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'Communicating' is a critical element of preparedness

posted Feb 7, 2013, 10:39 PM by Brad Rupp   [ updated Feb 8, 2013, 8:42 PM ]

Whether it's a powerful earthquake, a hurricane or tsunami that collapse buildings and highways or even heavy snowfall that delays delivery of food to store shelves, few parts of the world are immune from the effects of an emergency or disaster. In 2005, public health professor Sarah Bass of Temple University noted researchers found "people universally rely on television and radio for information during an emergency. But surprisingly, they say, half of respondents would go to their clergy for information, highlighting the important role that non-traditional communicators play in emergency response."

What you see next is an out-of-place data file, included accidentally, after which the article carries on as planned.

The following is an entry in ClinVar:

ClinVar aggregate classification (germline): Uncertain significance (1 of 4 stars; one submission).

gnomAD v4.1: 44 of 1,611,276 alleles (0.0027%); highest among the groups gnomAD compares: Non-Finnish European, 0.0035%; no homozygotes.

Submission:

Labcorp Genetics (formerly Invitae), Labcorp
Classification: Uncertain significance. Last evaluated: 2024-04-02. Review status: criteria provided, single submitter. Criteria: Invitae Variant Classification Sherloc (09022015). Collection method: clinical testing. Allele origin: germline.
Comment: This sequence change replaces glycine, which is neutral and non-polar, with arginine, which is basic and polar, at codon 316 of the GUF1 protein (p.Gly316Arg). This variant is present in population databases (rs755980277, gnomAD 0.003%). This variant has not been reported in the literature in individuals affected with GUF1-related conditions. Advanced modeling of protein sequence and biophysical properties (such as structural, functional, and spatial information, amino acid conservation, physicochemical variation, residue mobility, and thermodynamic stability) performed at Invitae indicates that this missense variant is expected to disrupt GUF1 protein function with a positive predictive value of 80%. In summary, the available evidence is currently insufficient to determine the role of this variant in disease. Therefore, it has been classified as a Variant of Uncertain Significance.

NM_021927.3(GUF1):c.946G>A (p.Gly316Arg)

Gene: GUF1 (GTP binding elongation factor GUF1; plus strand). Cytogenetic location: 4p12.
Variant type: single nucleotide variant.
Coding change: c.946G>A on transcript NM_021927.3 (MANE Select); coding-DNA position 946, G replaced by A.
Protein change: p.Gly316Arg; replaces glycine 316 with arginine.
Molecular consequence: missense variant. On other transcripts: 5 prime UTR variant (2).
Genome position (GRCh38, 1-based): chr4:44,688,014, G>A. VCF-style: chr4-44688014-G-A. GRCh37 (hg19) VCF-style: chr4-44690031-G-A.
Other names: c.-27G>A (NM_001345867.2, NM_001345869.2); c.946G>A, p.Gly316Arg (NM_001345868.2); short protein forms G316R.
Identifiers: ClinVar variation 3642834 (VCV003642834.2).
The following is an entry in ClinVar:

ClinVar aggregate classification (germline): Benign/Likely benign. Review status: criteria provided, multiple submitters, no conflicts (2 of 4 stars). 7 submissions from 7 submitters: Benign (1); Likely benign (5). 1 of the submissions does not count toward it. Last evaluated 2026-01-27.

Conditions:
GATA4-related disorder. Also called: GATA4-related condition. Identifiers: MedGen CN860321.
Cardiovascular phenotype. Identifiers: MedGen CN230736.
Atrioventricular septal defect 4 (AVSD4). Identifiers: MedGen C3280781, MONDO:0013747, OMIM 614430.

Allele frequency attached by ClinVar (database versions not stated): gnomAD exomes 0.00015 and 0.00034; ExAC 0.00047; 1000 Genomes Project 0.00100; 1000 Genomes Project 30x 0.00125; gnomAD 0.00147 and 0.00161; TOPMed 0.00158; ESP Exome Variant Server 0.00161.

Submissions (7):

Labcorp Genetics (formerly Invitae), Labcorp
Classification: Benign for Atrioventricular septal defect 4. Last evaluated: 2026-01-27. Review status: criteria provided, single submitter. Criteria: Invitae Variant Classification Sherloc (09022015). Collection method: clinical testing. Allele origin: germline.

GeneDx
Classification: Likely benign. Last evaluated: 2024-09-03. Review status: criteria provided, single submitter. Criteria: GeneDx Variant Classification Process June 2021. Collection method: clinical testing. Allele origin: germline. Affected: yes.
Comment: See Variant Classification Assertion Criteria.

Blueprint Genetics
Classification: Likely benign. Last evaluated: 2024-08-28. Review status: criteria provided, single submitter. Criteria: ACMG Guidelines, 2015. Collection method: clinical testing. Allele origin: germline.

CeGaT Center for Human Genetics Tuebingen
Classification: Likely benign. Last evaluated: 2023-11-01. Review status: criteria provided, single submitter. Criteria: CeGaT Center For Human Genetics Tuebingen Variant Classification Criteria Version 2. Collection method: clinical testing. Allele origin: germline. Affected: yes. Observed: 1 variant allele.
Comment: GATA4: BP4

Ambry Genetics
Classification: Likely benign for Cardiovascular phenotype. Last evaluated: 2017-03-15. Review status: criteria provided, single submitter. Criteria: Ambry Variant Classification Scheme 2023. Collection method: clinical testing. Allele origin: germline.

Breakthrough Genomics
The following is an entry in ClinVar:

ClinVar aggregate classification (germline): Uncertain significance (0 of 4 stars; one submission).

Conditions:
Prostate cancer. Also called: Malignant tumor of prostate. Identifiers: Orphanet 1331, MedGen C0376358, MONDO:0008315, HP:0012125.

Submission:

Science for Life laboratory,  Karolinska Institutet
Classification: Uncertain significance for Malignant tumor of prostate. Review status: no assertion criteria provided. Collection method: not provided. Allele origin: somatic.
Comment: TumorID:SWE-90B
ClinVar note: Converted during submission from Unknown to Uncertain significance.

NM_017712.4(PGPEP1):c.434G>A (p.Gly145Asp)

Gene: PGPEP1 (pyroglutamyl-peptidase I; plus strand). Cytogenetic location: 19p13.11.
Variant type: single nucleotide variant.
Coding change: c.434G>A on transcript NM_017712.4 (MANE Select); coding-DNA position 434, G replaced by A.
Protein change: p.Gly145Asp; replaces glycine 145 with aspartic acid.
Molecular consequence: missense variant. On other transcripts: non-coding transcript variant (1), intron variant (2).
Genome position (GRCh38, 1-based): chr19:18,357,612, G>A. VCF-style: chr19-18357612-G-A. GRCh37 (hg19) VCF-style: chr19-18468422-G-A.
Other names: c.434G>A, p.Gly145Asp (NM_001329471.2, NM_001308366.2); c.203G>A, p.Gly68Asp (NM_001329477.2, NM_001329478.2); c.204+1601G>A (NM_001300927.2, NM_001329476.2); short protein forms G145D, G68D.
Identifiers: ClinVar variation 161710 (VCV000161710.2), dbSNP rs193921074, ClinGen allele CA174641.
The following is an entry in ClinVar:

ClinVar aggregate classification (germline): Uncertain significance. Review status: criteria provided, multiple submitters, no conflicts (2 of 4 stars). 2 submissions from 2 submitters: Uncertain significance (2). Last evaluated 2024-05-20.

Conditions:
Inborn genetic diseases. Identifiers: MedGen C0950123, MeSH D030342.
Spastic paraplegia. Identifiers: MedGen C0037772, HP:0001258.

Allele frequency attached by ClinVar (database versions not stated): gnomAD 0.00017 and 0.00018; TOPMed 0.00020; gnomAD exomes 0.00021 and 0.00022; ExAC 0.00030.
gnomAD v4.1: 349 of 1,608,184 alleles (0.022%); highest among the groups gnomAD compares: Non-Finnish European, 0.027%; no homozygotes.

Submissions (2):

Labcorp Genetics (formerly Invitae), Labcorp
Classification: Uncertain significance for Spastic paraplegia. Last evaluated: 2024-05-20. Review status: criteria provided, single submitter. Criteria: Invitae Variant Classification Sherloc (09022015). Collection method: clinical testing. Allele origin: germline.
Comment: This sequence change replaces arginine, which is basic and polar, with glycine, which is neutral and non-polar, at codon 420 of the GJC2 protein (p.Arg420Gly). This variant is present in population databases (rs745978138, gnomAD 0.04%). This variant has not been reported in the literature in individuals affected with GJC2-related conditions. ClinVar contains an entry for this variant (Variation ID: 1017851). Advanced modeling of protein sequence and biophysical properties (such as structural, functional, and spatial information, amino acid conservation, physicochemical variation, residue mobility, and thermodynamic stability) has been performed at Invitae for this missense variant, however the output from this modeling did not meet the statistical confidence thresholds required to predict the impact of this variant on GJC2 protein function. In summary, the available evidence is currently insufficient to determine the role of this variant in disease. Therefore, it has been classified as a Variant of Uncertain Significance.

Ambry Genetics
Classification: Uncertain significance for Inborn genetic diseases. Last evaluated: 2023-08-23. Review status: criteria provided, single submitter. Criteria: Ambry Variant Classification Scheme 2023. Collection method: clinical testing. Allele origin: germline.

Obtaining and sharing information for many once focused on traditional media broadcasters such as radio and television but today communications most likely center around the Internet or portable text-messaging devices. Infrastructure disruptions, often caused by power outages, can leave communities temporarily isolated from the "outside" world and residents seeking information from non-traditional sources.

The Church's website reinforces prophetic counsel by encouraging members to "prepare a simple emergency plan." Among the items the site lists for consideration are a three-month supply of food, drinking water, financial reserves, medication and first aid supplies, clothing, important documents and ways to communicate with family following a disaster. Stakes and wards are also reminded that "during an emergency, normal means of communication may become inoperable. Communication needs should be addressed in ward and stake emergency plans."

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